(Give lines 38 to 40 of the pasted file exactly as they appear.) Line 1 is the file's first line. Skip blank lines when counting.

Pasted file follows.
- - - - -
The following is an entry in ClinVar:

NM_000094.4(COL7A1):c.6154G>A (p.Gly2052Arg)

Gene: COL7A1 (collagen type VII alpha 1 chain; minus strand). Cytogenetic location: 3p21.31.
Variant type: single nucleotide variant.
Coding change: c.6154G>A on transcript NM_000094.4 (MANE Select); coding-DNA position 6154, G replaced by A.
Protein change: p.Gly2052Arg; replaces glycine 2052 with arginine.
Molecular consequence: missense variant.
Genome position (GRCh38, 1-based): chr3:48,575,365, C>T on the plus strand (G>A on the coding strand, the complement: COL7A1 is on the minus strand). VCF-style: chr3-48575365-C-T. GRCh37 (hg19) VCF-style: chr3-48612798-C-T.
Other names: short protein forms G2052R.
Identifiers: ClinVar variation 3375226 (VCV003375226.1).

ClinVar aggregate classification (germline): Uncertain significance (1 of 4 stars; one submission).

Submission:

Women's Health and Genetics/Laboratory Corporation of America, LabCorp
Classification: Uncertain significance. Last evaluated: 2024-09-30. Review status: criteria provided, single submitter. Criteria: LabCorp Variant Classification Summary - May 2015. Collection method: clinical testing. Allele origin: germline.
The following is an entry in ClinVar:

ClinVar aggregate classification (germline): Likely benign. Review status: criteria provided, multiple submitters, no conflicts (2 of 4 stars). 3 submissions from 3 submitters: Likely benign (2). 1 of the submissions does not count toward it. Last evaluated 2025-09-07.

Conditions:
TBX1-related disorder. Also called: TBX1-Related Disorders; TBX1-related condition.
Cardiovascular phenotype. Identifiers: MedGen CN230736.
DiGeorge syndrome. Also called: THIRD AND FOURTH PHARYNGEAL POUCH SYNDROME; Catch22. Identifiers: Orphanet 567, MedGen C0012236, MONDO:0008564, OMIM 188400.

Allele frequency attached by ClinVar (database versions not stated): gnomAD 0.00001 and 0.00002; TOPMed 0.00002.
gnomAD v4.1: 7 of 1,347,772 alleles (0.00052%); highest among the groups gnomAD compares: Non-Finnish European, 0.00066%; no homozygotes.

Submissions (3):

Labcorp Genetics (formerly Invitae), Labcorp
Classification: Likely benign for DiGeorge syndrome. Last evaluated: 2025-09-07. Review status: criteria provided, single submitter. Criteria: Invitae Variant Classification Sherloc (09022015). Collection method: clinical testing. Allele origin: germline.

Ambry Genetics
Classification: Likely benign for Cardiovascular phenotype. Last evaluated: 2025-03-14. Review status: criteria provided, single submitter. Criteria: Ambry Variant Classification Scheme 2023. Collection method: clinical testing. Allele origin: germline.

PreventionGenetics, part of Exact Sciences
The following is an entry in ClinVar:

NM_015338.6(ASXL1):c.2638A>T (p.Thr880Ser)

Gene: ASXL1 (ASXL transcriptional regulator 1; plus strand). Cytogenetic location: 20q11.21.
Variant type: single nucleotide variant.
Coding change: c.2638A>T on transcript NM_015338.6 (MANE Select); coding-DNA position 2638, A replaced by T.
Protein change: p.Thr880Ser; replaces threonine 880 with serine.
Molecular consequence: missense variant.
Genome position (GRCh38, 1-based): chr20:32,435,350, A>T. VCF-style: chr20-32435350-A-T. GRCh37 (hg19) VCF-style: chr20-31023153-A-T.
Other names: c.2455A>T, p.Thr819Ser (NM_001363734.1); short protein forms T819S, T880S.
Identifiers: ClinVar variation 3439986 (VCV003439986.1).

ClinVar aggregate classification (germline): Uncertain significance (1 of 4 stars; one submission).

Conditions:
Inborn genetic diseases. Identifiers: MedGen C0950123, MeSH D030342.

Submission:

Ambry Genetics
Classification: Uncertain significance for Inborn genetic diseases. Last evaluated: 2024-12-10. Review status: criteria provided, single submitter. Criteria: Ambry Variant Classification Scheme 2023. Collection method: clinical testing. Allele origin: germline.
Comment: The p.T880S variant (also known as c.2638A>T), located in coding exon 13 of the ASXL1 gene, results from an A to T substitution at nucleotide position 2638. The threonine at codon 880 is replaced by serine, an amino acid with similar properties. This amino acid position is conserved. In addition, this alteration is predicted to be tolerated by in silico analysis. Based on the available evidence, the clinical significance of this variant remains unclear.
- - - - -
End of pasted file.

Identifiers: ClinVar variation 3439986 (VCV003439986.1).

ClinVar aggregate classification (germline): Uncertain significance (1 of 4 stars; one submission).

Conditions: